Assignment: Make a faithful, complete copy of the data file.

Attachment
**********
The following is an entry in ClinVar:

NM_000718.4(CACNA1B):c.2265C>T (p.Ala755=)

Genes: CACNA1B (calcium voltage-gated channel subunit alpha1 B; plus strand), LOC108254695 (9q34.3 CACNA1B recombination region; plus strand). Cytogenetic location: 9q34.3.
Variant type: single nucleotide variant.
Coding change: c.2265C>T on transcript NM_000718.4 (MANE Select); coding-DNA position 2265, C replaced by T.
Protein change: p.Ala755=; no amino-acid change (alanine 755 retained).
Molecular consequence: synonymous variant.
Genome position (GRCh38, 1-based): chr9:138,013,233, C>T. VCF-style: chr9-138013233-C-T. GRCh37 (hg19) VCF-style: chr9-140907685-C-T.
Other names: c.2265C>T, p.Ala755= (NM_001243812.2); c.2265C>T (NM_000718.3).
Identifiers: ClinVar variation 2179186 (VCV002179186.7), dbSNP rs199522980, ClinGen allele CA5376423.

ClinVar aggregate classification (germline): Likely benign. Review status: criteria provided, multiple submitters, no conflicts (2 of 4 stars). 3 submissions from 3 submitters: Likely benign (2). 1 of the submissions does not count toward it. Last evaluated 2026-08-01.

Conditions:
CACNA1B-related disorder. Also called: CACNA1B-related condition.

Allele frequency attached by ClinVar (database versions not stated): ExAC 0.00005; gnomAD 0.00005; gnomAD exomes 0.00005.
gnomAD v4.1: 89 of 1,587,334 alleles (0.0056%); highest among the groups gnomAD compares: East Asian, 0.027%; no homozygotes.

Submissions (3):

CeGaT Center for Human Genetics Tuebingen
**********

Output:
The following is an entry in ClinVar:

NM_000718.4(CACNA1B):c.2265C>T (p.Ala755=)

Genes: CACNA1B (calcium voltage-gated channel subunit alpha1 B; plus strand), LOC108254695 (9q34.3 CACNA1B recombination region; plus strand). Cytogenetic location: 9q34.3.
Variant type: single nucleotide variant.
Coding change: c.2265C>T on transcript NM_000718.4 (MANE Select); coding-DNA position 2265, C replaced by T.
Protein change: p.Ala755=; no amino-acid change (alanine 755 retained).
Molecular consequence: synonymous variant.
Genome position (GRCh38, 1-based): chr9:138,013,233, C>T. VCF-style: chr9-138013233-C-T. GRCh37 (hg19) VCF-style: chr9-140907685-C-T.
Other names: c.2265C>T, p.Ala755= (NM_001243812.2); c.2265C>T (NM_000718.3).
Identifiers: ClinVar variation 2179186 (VCV002179186.7), dbSNP rs199522980, ClinGen allele CA5376423.

ClinVar aggregate classification (germline): Likely benign. Review status: criteria provided, multiple submitters, no conflicts (2 of 4 stars). 3 submissions from 3 submitters: Likely benign (2). 1 of the submissions does not count toward it. Last evaluated 2026-08-01.

Conditions:
CACNA1B-related disorder. Also called: CACNA1B-related condition.

Allele frequency attached by ClinVar (database versions not stated): ExAC 0.00005; gnomAD 0.00005; gnomAD exomes 0.00005.
gnomAD v4.1: 89 of 1,587,334 alleles (0.0056%); highest among the groups gnomAD compares: East Asian, 0.027%; no homozygotes.

Submissions (3):

CeGaT Center for Human Genetics Tuebingen